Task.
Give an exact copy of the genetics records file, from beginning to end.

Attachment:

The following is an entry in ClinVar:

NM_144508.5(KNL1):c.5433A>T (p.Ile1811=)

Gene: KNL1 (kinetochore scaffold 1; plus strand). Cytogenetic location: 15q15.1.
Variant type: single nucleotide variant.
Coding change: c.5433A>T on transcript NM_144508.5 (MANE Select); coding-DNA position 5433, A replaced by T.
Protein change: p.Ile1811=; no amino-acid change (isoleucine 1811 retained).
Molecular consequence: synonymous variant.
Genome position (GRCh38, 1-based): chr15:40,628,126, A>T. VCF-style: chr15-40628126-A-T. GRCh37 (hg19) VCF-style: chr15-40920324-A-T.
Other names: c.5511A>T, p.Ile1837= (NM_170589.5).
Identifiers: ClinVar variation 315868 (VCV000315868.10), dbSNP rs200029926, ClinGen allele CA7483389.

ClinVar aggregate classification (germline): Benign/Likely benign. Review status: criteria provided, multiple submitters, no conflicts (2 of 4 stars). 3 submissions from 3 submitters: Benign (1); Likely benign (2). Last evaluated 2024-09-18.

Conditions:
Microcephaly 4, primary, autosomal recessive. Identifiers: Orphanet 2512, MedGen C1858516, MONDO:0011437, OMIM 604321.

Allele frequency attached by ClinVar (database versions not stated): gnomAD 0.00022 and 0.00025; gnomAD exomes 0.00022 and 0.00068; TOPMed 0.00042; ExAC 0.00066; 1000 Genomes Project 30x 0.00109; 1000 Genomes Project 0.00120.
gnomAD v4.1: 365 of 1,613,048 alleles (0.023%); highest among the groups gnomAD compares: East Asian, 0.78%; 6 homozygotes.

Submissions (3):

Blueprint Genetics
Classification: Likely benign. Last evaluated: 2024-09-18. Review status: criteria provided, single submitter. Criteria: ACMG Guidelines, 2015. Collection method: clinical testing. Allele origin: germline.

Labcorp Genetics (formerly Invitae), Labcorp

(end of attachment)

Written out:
The following is an entry in ClinVar:

NM_144508.5(KNL1):c.5433A>T (p.Ile1811=)

Gene: KNL1 (kinetochore scaffold 1; plus strand). Cytogenetic location: 15q15.1.
Variant type: single nucleotide variant.
Coding change: c.5433A>T on transcript NM_144508.5 (MANE Select); coding-DNA position 5433, A replaced by T.
Protein change: p.Ile1811=; no amino-acid change (isoleucine 1811 retained).
Molecular consequence: synonymous variant.
Genome position (GRCh38, 1-based): chr15:40,628,126, A>T. VCF-style: chr15-40628126-A-T. GRCh37 (hg19) VCF-style: chr15-40920324-A-T.
Other names: c.5511A>T, p.Ile1837= (NM_170589.5).
Identifiers: ClinVar variation 315868 (VCV000315868.10), dbSNP rs200029926, ClinGen allele CA7483389.

ClinVar aggregate classification (germline): Benign/Likely benign. Review status: criteria provided, multiple submitters, no conflicts (2 of 4 stars). 3 submissions from 3 submitters: Benign (1); Likely benign (2). Last evaluated 2024-09-18.

Conditions:
Microcephaly 4, primary, autosomal recessive. Identifiers: Orphanet 2512, MedGen C1858516, MONDO:0011437, OMIM 604321.

Allele frequency attached by ClinVar (database versions not stated): gnomAD 0.00022 and 0.00025; gnomAD exomes 0.00022 and 0.00068; TOPMed 0.00042; ExAC 0.00066; 1000 Genomes Project 30x 0.00109; 1000 Genomes Project 0.00120.
gnomAD v4.1: 365 of 1,613,048 alleles (0.023%); highest among the groups gnomAD compares: East Asian, 0.78%; 6 homozygotes.

Submissions (3):

Blueprint Genetics
Classification: Likely benign. Last evaluated: 2024-09-18. Review status: criteria provided, single submitter. Criteria: ACMG Guidelines, 2015. Collection method: clinical testing. Allele origin: germline.

Labcorp Genetics (formerly Invitae), Labcorp